You can really feel the rhythm of Shanghai through its street-walks – whether it be a jog around the massive Century park, a busy trot through the high-rises of Lujiajui, an afternoon stroll with some window shopping in Huaihailu, an evening walk in the blitzing neons of the Nanjing East walking street, or a fun filled evening pub-hop in the quaint lanes of the erstwhile French Concession where many villas have been converted into bars or cafés. And should one still get tired, the riverside promenades on the both the east and west side of the river are ideal for long strolls in the calming breeze, allowing one to see the skyline and the magnitude of development of this old city.

Enjoy its colorful nightlife:
It is not just the bars and the glorious parties, though they are plenty and varied, but also the night-markets of Linfen lu, Zhongyuan lu, Dongchang lu, Zhongshan park station market and or food streets of Tong bei lu, Changli lu that make Shanghai’s nightlife special. There are amazing stunts to be seen at the Chinese acrobatics shows at Shangcheng Theater and Shanghai Circus World and the glimpse of the city from the observation deck in the Shanghai Pearl TV tower is stunning. Combine that with a dinner on the river cruise in Huang Pu River and you are left spell bound in the lights of the night. And should you still want to be amazed and dazed, just go waltzing around in the streets of Xintiandi, Sinan mansions, Hengshan lu, the bund, Lujiajui, Nanjing dong lu or Huai hai zong lu and you will come across old women performing a choreographed dances on boom boxes in a market square or some man playing Frank Sinatra on a player mounted on his motorcycle somewhere nearby to make you want to accompany him.

Everyone is welcome:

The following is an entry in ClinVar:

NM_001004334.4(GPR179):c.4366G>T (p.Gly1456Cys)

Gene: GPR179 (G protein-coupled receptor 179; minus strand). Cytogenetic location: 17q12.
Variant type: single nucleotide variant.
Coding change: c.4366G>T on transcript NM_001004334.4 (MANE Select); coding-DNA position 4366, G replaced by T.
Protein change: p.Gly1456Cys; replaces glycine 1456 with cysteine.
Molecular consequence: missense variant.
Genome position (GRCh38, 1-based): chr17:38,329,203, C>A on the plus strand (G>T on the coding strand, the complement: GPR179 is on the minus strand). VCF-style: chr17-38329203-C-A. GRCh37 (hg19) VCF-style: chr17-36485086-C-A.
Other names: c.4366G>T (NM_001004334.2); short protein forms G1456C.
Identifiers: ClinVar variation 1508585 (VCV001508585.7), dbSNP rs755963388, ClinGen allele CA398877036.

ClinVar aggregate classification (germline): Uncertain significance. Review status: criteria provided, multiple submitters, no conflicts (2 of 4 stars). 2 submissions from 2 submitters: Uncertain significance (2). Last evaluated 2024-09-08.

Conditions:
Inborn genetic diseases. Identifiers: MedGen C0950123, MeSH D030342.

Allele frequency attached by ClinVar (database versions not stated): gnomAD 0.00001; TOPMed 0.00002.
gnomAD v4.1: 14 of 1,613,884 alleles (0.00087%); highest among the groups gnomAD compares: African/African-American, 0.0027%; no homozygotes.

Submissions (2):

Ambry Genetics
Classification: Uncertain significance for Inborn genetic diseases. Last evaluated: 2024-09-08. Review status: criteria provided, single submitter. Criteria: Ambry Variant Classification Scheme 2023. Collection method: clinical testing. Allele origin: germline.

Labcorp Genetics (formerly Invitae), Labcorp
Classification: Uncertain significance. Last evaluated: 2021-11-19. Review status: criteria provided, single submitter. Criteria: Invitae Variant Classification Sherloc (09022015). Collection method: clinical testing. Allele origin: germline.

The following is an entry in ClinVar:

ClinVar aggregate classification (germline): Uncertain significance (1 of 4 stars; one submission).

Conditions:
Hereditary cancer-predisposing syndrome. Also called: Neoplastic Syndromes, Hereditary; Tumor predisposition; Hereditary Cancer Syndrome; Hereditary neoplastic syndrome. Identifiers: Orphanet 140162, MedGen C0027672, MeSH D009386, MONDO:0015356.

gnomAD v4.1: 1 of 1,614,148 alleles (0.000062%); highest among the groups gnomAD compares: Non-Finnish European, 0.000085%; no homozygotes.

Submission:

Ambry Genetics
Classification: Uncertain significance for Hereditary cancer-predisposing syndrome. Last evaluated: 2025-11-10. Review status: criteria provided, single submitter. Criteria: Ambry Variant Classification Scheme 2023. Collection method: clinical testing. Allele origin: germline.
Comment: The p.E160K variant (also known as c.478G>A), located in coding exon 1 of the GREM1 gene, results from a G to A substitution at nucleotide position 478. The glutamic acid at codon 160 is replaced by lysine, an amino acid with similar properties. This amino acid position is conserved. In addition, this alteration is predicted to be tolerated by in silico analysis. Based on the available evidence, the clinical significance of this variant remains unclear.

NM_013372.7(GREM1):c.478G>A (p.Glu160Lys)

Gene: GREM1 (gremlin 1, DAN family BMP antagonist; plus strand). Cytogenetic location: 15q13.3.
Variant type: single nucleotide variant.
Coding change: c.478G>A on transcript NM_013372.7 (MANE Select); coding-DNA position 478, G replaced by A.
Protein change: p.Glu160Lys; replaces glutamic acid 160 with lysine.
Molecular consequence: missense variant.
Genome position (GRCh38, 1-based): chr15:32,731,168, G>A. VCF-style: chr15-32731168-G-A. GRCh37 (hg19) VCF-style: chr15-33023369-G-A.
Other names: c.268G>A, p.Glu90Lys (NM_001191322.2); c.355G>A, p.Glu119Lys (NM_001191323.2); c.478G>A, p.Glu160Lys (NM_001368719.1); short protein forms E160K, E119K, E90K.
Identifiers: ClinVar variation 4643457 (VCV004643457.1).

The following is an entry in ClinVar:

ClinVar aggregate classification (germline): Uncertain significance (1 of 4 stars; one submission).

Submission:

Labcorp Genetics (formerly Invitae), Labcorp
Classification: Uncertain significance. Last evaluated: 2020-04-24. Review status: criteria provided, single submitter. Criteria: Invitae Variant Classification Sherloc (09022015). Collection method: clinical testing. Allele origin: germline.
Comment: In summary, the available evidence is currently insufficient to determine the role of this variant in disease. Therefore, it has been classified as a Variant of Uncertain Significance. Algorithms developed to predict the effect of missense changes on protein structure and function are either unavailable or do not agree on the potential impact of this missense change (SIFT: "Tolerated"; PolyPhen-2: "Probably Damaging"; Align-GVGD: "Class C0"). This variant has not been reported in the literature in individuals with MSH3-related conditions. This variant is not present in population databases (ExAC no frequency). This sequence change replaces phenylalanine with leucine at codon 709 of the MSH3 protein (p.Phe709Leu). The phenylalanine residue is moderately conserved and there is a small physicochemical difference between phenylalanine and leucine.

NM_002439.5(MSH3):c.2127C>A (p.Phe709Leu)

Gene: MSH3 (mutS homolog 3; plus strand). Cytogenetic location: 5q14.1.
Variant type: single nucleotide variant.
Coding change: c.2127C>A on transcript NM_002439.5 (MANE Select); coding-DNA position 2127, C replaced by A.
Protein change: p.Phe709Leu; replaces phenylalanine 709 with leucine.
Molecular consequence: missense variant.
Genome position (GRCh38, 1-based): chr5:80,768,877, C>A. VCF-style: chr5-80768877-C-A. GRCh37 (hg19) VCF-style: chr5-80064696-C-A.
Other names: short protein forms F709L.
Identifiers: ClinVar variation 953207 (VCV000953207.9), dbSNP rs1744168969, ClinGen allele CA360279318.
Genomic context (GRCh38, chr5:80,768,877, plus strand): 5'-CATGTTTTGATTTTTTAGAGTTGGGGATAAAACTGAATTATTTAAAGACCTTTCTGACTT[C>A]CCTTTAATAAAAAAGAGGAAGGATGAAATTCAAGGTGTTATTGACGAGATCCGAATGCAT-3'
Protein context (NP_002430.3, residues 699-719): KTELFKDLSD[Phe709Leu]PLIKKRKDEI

Shanghai is an old Chinese city and like any other ancient city it has a strong hold of its historical tradition. The European trade influence in the early 19th century has made it more cosmopolitan than the rest of the country. Shanghai is essentially a Chinese city, but wherever you look around, there are people of varied nationalities, multi-cultural architecture and an acceptance of differences. You can name any nation and you will find its citizens making their home in Shanghai and making a place for Shanghai in their hearts. Though language can sometimes be a barrier for the locals, they make up for it with their graciousness and curiosity, which can be truly overwhelming.

The gateway to exploring China:
Shanghai is perhaps the best place to start your journey through China. It is the metaphorical center of the country despite being located in the Far East. It is well connected by road, fast trains and flights to the rest of the country and the world. Also, there are a number of towns and places to visit nearby Shanghai for those who do not have much time on their hands to explore China’s massive geography. After all, Shanghai is just the entre to the main course that is the rest of the Mainland China.

To learn more about the city check out our Shanghai page. You can also check out the events in Shanghai including the Formula 1 Chinese Grand Prix and Shanghai Rolex Masters.

(Image by sama093)